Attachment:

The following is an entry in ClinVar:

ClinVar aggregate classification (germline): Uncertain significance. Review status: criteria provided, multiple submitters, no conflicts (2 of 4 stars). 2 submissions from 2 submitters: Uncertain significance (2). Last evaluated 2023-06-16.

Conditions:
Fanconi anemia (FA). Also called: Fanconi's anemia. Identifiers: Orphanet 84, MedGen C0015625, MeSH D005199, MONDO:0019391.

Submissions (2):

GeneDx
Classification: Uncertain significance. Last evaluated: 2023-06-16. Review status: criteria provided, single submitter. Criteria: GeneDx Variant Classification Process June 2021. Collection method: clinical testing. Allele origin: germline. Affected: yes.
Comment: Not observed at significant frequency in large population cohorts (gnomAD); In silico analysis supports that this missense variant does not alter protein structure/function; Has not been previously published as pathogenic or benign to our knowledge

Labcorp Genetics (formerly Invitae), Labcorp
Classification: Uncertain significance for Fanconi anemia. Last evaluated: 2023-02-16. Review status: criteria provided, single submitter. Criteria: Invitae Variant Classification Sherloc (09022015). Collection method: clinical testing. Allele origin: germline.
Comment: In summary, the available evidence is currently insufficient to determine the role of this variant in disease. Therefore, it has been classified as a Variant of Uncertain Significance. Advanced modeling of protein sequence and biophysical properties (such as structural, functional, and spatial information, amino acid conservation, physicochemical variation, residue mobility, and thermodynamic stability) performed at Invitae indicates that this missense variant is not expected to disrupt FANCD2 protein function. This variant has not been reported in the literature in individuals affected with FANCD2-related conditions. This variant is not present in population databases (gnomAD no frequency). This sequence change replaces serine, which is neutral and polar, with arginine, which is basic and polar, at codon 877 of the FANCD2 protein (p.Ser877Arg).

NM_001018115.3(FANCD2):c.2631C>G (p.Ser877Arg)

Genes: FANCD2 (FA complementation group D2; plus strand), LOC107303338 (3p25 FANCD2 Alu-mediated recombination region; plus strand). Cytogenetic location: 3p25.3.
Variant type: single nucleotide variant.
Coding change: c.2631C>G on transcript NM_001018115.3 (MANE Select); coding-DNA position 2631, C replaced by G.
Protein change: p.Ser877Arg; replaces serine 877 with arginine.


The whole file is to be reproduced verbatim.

The following is an entry in ClinVar:

ClinVar aggregate classification (germline): Uncertain significance. Review status: criteria provided, multiple submitters, no conflicts (2 of 4 stars). 2 submissions from 2 submitters: Uncertain significance (2). Last evaluated 2023-06-16.

Conditions:
Fanconi anemia (FA). Also called: Fanconi's anemia. Identifiers: Orphanet 84, MedGen C0015625, MeSH D005199, MONDO:0019391.

Submissions (2):

GeneDx
Classification: Uncertain significance. Last evaluated: 2023-06-16. Review status: criteria provided, single submitter. Criteria: GeneDx Variant Classification Process June 2021. Collection method: clinical testing. Allele origin: germline. Affected: yes.
Comment: Not observed at significant frequency in large population cohorts (gnomAD); In silico analysis supports that this missense variant does not alter protein structure/function; Has not been previously published as pathogenic or benign to our knowledge

Labcorp Genetics (formerly Invitae), Labcorp
Classification: Uncertain significance for Fanconi anemia. Last evaluated: 2023-02-16. Review status: criteria provided, single submitter. Criteria: Invitae Variant Classification Sherloc (09022015). Collection method: clinical testing. Allele origin: germline.
Comment: In summary, the available evidence is currently insufficient to determine the role of this variant in disease. Therefore, it has been classified as a Variant of Uncertain Significance. Advanced modeling of protein sequence and biophysical properties (such as structural, functional, and spatial information, amino acid conservation, physicochemical variation, residue mobility, and thermodynamic stability) performed at Invitae indicates that this missense variant is not expected to disrupt FANCD2 protein function. This variant has not been reported in the literature in individuals affected with FANCD2-related conditions. This variant is not present in population databases (gnomAD no frequency). This sequence change replaces serine, which is neutral and polar, with arginine, which is basic and polar, at codon 877 of the FANCD2 protein (p.Ser877Arg).

NM_001018115.3(FANCD2):c.2631C>G (p.Ser877Arg)

Genes: FANCD2 (FA complementation group D2; plus strand), LOC107303338 (3p25 FANCD2 Alu-mediated recombination region; plus strand). Cytogenetic location: 3p25.3.
Variant type: single nucleotide variant.
Coding change: c.2631C>G on transcript NM_001018115.3 (MANE Select); coding-DNA position 2631, C replaced by G.
Protein change: p.Ser877Arg; replaces serine 877 with arginine.